Clouds Scrub Wallops Rocket Launch... Again

A Terrier Improved-Malemute suborbital rocket takes off Wednesday, Aug. 17, 2016 at Wallops Flight Facility.

WALLOPS ISLAND, Va. (Delmarva Now) -- The launch of a cloud-making sounding rocket  scheduled from Wallops Flight Facility in Virginia early Sunday morning was postponed again, NASA said in a news release. 

Clear skies are required for scientists on the ground to view the highlight of the mission: colorful clouds of vapor that will be deployed about four minutes into the flight.

But clouds on Sunday morning would have impacted the ability to test the new ampoule ejection system designed to support studies of the ionosphere and aurora, NASA said.

Sunday’s launch of the 670-pound rocket was scheduled for shortly after 5 a.m.

While the launch window runs through June 6, forecast weather is not conducive for supporting the test mission through the remainder of the window, NASA said. It said  The launch is now scheduled for no earlier than June 11, pending range availability. 

NASA has two ground stations — at Wallops and Duck, N.C. — to view blue-green and red artificial clouds that will be produced as part of the test. Clear skies are required at one of the two ground stations for this test.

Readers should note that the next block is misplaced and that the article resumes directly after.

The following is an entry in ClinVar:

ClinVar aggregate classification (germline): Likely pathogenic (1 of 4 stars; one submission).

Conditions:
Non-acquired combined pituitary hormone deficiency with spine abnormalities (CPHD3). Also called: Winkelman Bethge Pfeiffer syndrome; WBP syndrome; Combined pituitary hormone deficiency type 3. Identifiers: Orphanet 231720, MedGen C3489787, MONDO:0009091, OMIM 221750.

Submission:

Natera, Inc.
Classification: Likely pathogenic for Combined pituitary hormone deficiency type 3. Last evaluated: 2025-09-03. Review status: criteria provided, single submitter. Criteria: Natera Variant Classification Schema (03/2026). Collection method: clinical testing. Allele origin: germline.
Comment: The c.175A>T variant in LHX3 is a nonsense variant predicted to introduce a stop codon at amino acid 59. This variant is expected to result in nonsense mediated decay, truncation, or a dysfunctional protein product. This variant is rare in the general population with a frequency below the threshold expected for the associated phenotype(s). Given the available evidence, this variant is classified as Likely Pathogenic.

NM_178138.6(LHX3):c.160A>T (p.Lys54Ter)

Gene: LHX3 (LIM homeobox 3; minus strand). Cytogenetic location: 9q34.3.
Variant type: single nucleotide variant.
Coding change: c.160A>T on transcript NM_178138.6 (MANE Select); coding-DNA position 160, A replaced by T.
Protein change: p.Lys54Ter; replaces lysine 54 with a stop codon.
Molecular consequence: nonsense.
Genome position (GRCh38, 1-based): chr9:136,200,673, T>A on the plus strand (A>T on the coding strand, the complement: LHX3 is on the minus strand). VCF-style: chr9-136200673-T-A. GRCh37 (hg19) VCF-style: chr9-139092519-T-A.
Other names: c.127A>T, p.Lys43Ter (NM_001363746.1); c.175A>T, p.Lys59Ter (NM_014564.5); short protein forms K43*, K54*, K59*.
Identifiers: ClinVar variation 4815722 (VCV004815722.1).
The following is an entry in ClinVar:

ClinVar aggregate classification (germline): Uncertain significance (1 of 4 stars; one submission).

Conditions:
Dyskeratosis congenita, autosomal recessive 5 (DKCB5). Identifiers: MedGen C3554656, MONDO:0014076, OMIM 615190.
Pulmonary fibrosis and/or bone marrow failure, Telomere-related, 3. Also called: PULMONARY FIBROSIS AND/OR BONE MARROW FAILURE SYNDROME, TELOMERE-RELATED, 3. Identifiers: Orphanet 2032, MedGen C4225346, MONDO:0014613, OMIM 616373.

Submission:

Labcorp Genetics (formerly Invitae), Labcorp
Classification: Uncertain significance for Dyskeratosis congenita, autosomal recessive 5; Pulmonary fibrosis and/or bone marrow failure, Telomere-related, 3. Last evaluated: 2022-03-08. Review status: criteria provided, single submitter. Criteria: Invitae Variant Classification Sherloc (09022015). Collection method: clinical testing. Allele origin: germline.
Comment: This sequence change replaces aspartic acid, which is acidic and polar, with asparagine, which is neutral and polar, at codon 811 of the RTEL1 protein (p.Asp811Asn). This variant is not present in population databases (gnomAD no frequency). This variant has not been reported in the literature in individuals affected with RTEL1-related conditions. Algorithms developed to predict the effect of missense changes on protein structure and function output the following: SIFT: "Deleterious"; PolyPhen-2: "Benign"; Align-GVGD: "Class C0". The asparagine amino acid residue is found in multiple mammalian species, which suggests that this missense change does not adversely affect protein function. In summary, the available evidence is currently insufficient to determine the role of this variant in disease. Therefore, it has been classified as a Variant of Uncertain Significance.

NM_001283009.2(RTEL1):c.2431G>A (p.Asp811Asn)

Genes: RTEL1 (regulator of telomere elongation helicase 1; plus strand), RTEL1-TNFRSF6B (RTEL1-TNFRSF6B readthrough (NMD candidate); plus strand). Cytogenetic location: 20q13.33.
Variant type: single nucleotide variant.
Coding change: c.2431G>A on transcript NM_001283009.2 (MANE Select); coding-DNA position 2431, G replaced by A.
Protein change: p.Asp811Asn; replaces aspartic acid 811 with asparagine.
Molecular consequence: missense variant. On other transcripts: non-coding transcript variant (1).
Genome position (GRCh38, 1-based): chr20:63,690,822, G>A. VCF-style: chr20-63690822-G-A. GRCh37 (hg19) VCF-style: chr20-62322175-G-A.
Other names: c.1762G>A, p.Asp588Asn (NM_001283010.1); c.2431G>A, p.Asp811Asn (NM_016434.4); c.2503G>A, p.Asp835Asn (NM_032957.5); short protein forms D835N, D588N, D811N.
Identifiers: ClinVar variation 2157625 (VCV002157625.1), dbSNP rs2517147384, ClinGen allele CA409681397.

The June 4 attempt was the fourth for this mission. The first two attempts were scrubbed due to winds and clouds. The third attempt was scrubbed due to boats in the launch hazard area.

The multi-canister ampoule ejection system flying on this mission will allow scientists to gather information over a much larger area than previously able.

The Pepsi-sized canisters will deploy between 4 and 5.5 minutes after launch releasing blue-green and red vapor to form artificial clouds. These clouds, or vapor tracers, allow scientists on the ground to visually track particle motions in space. The clouds may be visible along the mid-Atlantic coastline from New York to North Carolina.

More information on the new date and time will be released when available; updates will be posted to www.nasa.gov/wallops

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